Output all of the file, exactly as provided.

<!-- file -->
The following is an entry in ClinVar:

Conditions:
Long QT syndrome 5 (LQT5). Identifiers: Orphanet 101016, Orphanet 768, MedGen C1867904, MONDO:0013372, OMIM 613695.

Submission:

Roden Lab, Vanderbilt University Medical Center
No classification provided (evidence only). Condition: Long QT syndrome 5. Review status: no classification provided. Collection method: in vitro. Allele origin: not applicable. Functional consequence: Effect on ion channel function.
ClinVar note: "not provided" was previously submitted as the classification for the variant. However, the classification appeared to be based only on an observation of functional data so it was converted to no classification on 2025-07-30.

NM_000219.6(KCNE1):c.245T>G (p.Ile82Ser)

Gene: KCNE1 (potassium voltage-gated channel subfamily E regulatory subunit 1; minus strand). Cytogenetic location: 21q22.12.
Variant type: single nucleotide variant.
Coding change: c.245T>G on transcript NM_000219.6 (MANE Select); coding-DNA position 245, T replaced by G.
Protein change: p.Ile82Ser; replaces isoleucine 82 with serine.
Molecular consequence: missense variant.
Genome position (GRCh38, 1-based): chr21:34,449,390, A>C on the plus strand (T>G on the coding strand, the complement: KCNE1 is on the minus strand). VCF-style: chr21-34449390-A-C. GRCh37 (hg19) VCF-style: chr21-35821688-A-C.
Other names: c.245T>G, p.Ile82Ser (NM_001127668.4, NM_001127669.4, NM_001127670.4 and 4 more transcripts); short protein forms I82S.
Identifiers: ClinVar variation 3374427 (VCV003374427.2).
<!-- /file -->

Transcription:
The following is an entry in ClinVar:

Conditions:
Long QT syndrome 5 (LQT5). Identifiers: Orphanet 101016, Orphanet 768, MedGen C1867904, MONDO:0013372, OMIM 613695.

Submission:

Roden Lab, Vanderbilt University Medical Center
No classification provided (evidence only). Condition: Long QT syndrome 5. Review status: no classification provided. Collection method: in vitro. Allele origin: not applicable. Functional consequence: Effect on ion channel function.
ClinVar note: "not provided" was previously submitted as the classification for the variant. However, the classification appeared to be based only on an observation of functional data so it was converted to no classification on 2025-07-30.

NM_000219.6(KCNE1):c.245T>G (p.Ile82Ser)

Gene: KCNE1 (potassium voltage-gated channel subfamily E regulatory subunit 1; minus strand). Cytogenetic location: 21q22.12.
Variant type: single nucleotide variant.
Coding change: c.245T>G on transcript NM_000219.6 (MANE Select); coding-DNA position 245, T replaced by G.
Protein change: p.Ile82Ser; replaces isoleucine 82 with serine.
Molecular consequence: missense variant.
Genome position (GRCh38, 1-based): chr21:34,449,390, A>C on the plus strand (T>G on the coding strand, the complement: KCNE1 is on the minus strand). VCF-style: chr21-34449390-A-C. GRCh37 (hg19) VCF-style: chr21-35821688-A-C.
Other names: c.245T>G, p.Ile82Ser (NM_001127668.4, NM_001127669.4, NM_001127670.4 and 4 more transcripts); short protein forms I82S.
Identifiers: ClinVar variation 3374427 (VCV003374427.2).